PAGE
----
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Milonga Etiquette

Posted: 13:14, Sunday 31 July 2005 by Megan Jones

Updated: 13:40, Friday 10 November 2006 by Megan Jones

Argentine Tango Milongas come with their own set of traditional rules and expectations. Being in Adelaide rather than Buenos Aires, we are developing our own style, but some things still hold.

In Buenos Aires, the traditional manner in which a gentleman asks a lady to dance involves catching her eye from across the room – if she holds his glance, the dance is accepted, but if she looks away, the man knows his offer has not been taken. This avoids the embarassment of traversing the room to directly ask someone to dance only to be turned down! When a couple does take to the floor, it is generally accepted that they will dance the three piece set. An innocent ‘thankyou’ uttered after the first song could be taken as indication that the dance is over!

In Adelaide, it is rare to see this manner of invitation – but we are trying to get it happening! A milonga is a social setting, people are there to see friends, enjoy the music, and wind down – there is no obligation for people to dance with anyone else, unlike a class setting where it is expected that people will change partners. Of course, this means anyone refusing an invitation to dance needs to bear in mind the potential hurt feelings of the other party, and run the risk of not being asked to dance by them again for some time! It is a beautiful thing, too, to ask someone to dance if you have noticed them sitting for quite a while. And if you’re not sure where to start in terms of who to ask for a dance, why not start with the people in your class? Hopefully you have already met them, and they will be familiar with the concepts and techniques you have been learning.

The three song tanda has a purpose. The first song can be seen as a ‘warm-up’ if you like, a chance to adapt to your new partner. The second dance is there to get things hopefully correct between you and the third, if you’re still dancing, should have you at ease with each other and your leading and following quirks. It also means people can choose a partner depending on the mood of the first song, hopefully feeling secure that the DJ has put three similar pieces of music together.

While many people take still photography shots at milongas, it is considered polite to ask someone before filming them dancing – particularly if there is a special guest in town, or if a couple are performing.

And of course, it is wise to remember never to cross through the middle of the dance floor to make it to the drinks area! While it is possible to lead a lady through a tango safely with everyone following the ‘keep moving anticlockwise’ rule, it is impossible to predict where a rogue person is going to move when they are cutting through everybody to get across the room. Those tango heels can be incredibly painful when they land on someone else’s foot!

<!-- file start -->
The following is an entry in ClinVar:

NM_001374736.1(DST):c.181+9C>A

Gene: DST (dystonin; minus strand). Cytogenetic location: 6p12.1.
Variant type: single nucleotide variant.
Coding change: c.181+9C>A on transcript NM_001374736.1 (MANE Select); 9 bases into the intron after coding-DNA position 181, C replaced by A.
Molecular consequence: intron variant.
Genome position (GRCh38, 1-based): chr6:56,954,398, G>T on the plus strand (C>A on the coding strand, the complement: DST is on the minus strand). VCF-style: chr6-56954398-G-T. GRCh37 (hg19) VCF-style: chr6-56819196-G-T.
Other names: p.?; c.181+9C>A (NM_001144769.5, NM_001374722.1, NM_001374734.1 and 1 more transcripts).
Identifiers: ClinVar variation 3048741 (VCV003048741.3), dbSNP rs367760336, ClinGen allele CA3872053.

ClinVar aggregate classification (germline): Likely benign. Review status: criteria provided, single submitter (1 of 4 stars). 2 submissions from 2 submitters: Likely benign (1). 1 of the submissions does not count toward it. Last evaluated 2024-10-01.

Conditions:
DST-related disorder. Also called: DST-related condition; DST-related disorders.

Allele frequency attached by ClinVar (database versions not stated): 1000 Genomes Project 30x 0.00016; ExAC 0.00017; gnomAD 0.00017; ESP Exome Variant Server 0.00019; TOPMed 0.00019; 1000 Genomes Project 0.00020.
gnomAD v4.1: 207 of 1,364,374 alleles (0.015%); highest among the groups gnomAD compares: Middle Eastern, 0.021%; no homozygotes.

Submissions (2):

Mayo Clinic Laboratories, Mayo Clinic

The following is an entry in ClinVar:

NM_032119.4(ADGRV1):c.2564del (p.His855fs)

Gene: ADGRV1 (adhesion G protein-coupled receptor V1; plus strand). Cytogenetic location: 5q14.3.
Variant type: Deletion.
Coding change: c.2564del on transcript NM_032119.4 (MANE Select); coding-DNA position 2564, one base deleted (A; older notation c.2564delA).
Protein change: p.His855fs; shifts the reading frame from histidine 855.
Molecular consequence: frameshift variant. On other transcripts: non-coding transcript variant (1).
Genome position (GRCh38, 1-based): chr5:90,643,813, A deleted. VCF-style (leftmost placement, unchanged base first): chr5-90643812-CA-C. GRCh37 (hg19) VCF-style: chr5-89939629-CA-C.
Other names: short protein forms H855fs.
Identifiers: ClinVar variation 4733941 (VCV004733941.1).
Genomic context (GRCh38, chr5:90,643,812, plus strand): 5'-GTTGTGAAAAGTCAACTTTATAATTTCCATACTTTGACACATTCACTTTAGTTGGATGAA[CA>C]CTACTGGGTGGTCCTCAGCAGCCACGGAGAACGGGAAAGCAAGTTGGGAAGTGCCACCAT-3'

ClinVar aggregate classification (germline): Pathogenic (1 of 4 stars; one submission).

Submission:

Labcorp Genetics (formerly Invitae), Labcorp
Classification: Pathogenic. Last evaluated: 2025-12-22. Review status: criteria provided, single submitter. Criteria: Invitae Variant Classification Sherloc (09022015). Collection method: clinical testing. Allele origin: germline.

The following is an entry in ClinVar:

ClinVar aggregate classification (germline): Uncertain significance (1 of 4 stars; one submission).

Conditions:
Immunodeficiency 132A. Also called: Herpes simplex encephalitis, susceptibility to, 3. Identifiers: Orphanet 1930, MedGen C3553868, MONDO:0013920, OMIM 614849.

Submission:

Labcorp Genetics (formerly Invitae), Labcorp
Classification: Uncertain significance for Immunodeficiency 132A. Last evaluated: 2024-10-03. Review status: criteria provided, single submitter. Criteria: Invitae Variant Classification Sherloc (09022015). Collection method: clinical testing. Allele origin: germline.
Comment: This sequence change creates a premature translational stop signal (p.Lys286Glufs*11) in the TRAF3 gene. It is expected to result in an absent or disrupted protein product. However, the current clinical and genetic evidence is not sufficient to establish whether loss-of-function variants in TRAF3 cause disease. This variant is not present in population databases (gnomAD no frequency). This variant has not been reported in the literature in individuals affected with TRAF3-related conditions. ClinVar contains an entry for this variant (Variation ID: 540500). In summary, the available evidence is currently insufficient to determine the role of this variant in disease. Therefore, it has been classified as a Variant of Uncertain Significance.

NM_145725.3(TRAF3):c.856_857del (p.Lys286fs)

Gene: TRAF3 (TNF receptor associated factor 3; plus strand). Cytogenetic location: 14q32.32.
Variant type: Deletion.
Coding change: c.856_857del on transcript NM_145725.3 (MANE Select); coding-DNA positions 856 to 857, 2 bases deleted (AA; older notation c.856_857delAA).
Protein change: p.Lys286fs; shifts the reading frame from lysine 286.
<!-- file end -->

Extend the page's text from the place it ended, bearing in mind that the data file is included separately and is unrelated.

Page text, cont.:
Floorcraft is something that takes the men quite a while to learn and feel comfortable with – therefore it is important that everyone is patient with people new to the dance floor. And of course, people having a go should try to bear in mind the idea that everyone is moving around the floor in an anticlockwise direction. Additionally, milongas are not the place to be teaching new steps! Leave that for the practicas and classes – the milonga is a time to dance what you know, relax, and enjoy the music.

But what about collisions? The dance floor is no place for road rage! When a collision does occur, it is polite to acknowledge what has happened, offer an apology where appropriate, and move on. The leaders should always be in control and be able to stop moving if someone suddenly steps in front of them. Ladies can (and should) warn their partners not to step backwards into another couple by applying gentle pressure with their left hand.

Following these courtesies makes a milonga enjoyable for everyone. And of course, if you are new to the milonga scene, and not sure about the general way something is done, just ask! Tango afficionados are always happy to talk about tango!

And an extra note…..
Jennifer Bratt from Close Embrace Tango in New York puts out a regular newsletter. In the latest one, Ney Melo (a teacher in NYC) gives some of his thoughts on milonga etiquette. I thought occasionlly I might add one of his paragraphs here for a different point of view. So here are Ney Melo’s thoughts on the “Penalty Box”....hope you enjoy it!


Rejecting someone does bring a consequence along with it. This is the rule that if you reject someone for a tango, you cannot dance that same tango with someone better who comes along. You have to, at least, wait for the next song or preferably for the next tanda. You can think of those minutes of waiting time as being in hockey’s “penalty box”. Sometimes this is a double-edged sword because let’s say you are in the “penalty box” but then a really amazing dancer who never asks you to dance finally asks you. You know that if you turn them down then you may never get your chance again, but if you say yes you will look like a jerk in the eyes of the first person that asked you (and then THEY may cease asking)! Sometimes you just can’t win…

Ahhh Tango, whoever said it was easy never really tried it hmmm?? Maybe in Australia we’d have the tribunal rather than the penalty box! Kidding….


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At 16:19 on Thursday, 4 August 2005 Nicci said:

At 10:54 on Wednesday, 10 August 2005 Martin said: